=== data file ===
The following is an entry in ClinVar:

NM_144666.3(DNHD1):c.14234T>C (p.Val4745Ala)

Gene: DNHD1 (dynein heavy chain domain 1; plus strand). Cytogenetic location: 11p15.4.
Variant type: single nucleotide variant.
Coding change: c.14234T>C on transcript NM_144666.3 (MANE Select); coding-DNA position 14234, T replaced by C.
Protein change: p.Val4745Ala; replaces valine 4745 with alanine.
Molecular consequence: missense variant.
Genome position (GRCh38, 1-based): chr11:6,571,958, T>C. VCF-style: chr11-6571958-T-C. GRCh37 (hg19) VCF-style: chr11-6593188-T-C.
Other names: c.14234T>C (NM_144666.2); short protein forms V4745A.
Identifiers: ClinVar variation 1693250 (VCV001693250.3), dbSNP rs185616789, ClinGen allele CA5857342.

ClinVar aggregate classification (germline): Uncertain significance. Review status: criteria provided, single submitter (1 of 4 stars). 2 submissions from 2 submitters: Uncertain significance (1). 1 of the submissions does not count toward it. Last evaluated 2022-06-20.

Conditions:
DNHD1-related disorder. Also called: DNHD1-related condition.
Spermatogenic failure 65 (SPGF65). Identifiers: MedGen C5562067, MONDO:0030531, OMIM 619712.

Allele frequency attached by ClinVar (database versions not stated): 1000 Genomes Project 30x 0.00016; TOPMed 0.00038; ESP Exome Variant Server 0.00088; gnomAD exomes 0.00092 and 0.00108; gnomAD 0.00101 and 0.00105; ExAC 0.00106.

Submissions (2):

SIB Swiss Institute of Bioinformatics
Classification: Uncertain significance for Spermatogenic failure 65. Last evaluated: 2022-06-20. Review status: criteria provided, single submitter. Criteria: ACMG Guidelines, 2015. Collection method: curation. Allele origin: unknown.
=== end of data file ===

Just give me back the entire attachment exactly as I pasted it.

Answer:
The following is an entry in ClinVar:

NM_144666.3(DNHD1):c.14234T>C (p.Val4745Ala)

Gene: DNHD1 (dynein heavy chain domain 1; plus strand). Cytogenetic location: 11p15.4.
Variant type: single nucleotide variant.
Coding change: c.14234T>C on transcript NM_144666.3 (MANE Select); coding-DNA position 14234, T replaced by C.
Protein change: p.Val4745Ala; replaces valine 4745 with alanine.
Molecular consequence: missense variant.
Genome position (GRCh38, 1-based): chr11:6,571,958, T>C. VCF-style: chr11-6571958-T-C. GRCh37 (hg19) VCF-style: chr11-6593188-T-C.
Other names: c.14234T>C (NM_144666.2); short protein forms V4745A.
Identifiers: ClinVar variation 1693250 (VCV001693250.3), dbSNP rs185616789, ClinGen allele CA5857342.

ClinVar aggregate classification (germline): Uncertain significance. Review status: criteria provided, single submitter (1 of 4 stars). 2 submissions from 2 submitters: Uncertain significance (1). 1 of the submissions does not count toward it. Last evaluated 2022-06-20.

Conditions:
DNHD1-related disorder. Also called: DNHD1-related condition.
Spermatogenic failure 65 (SPGF65). Identifiers: MedGen C5562067, MONDO:0030531, OMIM 619712.

Allele frequency attached by ClinVar (database versions not stated): 1000 Genomes Project 30x 0.00016; TOPMed 0.00038; ESP Exome Variant Server 0.00088; gnomAD exomes 0.00092 and 0.00108; gnomAD 0.00101 and 0.00105; ExAC 0.00106.

Submissions (2):

SIB Swiss Institute of Bioinformatics
Classification: Uncertain significance for Spermatogenic failure 65. Last evaluated: 2022-06-20. Review status: criteria provided, single submitter. Criteria: ACMG Guidelines, 2015. Collection method: curation. Allele origin: unknown.